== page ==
How to Choose a Plastic Surgeon

Knowing the right questions to ask when choosing a plastic surgeon

Dr. Orna Fisher Palo Alto CA

If you are reading this than you already know choosing a plastic surgeon is not a frivolous task, but at the same time it doesn’t have to be an intimidating process. Plastic surgeon Dr. Orna Fisher knows this all too well. “Friends and experts in other fields often ask me how to find a great plastic surgeon. One of the problems is that finding the right surgeon can feel overwhelming,” Dr. Fisher explains. “Finding the best plastic surgeon to suit your needs seems challenging. This is partly because you don’t know where to begin and, also, because the issue you want to address is so very personal. The good news is that it is not hard if you know what questions to ask.”
 When considering plastic surgery, Dr. Fisher encourages you to ask yourself the following questions before selecting a potential plastic surgeon to do a procedure on you.

What are the surgeon’s credentials?

You want to make sure that you are choosing a professional who has the appropriate training and education to determine what you need. First and foremost, a surgeon should be certified by the American Board of Plastic Surgery. This is the one and only organization that guarantees our training and expertise as plastic surgeons. Make sure that it is the American Board of Plastic Surgery, not the American Board of Cosmetic Surgery, which is not one of the 24 American Board of Medical Specialties Boards.

It is important to note that there is no board directly protecting patients. That’s right — there is no board that protects patients. The role of the Boards (the real Boards) is to set rules and regulations that we must follow to maintain our good standing as professionals within our respective specialties after we become board-certified. It is only the 24 American Boards of Medical Specialties that may certify physicians so that we become board-certified in a specific specialty.

While imitation cosmetic board organizations may have their share of caring physicians, they were created by non-plastic surgeons (often not even surgeons!) who want to do cosmetic procedures but lack the rigorous training and credentials required to perform plastic surgery. These organizations exist to muddy the waters and confuse consumers regarding who is and who is not qualified to do cosmetic procedures.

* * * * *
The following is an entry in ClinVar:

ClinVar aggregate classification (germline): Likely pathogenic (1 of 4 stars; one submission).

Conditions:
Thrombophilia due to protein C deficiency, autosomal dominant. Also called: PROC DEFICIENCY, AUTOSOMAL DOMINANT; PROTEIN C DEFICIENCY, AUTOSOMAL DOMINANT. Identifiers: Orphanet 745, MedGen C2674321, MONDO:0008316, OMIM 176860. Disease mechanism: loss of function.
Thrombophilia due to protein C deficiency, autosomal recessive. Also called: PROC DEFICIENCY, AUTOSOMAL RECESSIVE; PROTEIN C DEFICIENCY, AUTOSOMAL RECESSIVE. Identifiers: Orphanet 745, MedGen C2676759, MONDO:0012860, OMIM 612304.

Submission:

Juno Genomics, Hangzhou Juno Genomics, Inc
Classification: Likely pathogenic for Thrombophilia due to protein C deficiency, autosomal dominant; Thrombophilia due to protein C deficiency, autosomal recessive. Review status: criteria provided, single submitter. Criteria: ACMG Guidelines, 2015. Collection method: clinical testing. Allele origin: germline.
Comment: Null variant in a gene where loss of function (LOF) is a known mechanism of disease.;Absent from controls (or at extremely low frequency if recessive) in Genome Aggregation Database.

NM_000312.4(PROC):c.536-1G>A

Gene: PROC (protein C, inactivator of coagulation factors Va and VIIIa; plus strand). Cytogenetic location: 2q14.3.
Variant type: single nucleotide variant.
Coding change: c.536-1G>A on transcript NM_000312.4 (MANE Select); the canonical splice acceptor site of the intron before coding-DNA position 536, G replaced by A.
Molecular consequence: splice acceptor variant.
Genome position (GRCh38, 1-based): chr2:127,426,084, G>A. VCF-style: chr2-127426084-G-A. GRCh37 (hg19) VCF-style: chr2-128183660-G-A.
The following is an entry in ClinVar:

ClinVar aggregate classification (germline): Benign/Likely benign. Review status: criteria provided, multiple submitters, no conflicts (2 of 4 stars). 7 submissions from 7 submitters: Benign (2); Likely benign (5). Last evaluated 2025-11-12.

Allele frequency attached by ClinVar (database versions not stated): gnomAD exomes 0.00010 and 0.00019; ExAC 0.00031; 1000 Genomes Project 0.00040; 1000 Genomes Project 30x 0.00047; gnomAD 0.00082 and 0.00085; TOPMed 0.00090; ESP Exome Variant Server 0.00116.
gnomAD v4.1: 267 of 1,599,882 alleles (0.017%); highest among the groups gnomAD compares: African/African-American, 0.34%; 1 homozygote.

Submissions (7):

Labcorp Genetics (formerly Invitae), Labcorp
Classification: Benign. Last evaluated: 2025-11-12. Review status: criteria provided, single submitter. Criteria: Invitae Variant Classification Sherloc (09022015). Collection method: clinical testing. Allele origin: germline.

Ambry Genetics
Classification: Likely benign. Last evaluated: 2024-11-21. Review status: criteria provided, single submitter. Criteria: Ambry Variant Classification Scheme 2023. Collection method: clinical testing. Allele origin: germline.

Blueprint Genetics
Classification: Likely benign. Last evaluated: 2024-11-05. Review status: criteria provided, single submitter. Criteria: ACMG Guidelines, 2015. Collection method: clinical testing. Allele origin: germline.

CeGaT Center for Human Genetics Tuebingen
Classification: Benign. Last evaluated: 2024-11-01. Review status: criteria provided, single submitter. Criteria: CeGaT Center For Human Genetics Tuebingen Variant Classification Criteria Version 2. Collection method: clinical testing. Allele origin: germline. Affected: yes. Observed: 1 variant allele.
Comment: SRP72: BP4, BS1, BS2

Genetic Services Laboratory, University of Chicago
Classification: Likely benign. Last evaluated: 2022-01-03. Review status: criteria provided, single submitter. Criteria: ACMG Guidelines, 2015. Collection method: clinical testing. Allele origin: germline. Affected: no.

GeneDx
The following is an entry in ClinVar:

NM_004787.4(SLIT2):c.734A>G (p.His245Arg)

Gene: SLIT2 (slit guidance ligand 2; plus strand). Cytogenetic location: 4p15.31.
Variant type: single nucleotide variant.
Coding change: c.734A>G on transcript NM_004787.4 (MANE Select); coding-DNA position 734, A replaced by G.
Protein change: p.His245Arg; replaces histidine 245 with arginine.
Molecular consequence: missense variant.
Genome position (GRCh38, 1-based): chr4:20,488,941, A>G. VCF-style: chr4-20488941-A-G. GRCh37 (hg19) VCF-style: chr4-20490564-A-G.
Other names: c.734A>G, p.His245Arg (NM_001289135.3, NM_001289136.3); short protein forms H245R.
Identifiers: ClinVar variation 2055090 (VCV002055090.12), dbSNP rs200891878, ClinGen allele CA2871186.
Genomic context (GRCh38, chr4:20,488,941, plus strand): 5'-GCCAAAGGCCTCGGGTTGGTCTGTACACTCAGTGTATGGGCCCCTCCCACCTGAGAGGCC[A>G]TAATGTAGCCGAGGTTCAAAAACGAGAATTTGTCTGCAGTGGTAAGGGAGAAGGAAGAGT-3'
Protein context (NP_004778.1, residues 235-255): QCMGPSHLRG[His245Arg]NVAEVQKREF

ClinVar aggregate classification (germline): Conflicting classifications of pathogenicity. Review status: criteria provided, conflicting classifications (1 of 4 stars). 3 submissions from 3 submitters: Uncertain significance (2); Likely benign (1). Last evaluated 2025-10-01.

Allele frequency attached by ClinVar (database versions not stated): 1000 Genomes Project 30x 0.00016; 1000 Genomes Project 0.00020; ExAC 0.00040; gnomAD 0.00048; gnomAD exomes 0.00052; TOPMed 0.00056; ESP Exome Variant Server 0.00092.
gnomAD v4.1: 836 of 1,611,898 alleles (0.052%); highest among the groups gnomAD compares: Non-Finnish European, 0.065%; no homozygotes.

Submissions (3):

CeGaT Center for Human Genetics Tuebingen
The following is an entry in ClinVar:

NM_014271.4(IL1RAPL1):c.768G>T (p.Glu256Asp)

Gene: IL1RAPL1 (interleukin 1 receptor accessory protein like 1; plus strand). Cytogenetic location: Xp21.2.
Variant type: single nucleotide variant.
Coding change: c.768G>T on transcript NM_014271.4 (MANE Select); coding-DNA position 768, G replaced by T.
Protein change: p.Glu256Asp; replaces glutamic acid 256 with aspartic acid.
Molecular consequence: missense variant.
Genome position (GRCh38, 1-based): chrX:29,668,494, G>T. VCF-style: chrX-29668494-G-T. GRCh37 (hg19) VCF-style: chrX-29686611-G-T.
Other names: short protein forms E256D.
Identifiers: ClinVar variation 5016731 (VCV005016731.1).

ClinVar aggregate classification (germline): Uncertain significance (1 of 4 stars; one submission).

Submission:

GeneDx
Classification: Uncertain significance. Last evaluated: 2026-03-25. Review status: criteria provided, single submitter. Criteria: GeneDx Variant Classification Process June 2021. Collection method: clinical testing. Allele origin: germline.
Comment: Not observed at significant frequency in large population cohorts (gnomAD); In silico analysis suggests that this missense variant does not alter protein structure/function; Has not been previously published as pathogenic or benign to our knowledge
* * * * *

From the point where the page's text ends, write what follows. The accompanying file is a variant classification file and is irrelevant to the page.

The bottom line is that it is up to the consumer to understand what credentials the provider has and to ensure that they are the correct ones.

Other than board certification by the American Board of Plastic Surgery, membership in the American Society of Plastic Surgeons (ASPS) also provides reassurance for consumers trying to vet credentials. Just remember that the higher the quality of the physician, the more regulations exist on them to maintain the highest professional standards. That’s the best and only protection you’ve got as a consumer.
To check the qualifications of a plastic surgeon, visit the ASPS website or

Are they up on the latest techniques and procedures?

Of course experience matters, but just having many years of experience does not guarantee that best practices for outcomes and safety are being followed. You want to make sure to choose a professional who makes continuing education a priority so be sure to inquire about it.

Is this someone you will feel comfortable taking care of you?

Remember, that while you are interviewing a doctor about his or her credentials and getting a feel for the practice, there are also other things to consider. After all, this person is assessing you for something you are self-conscious about and will be operating on you. It is hard not to feel vulnerable, and you will feel much better in your decision when you find a professional that is approachable, understanding, and has integrity. You should be aware about their level of concern for your well-being and any other quality that’s important to you personally.

Is this a partnership or a one-way street?

Keep in mind that while you are researching the right plastic surgeon to perform your procedure, plastic surgeons do elective surgery so they may also be carefully selecting their patients. For example, as the owner of a boutique plastic surgery practice where I focus on cosmetic surgery, my care of each patient is highly personalized. From the very first time that I assess you, we are both deciding if we are a good fit for each other. It’s a partnership and we both must be equally committed to the process for true success. Just as all individuals have differences, plastic surgeons are not interchangeable and you will certainly find the right one for you.

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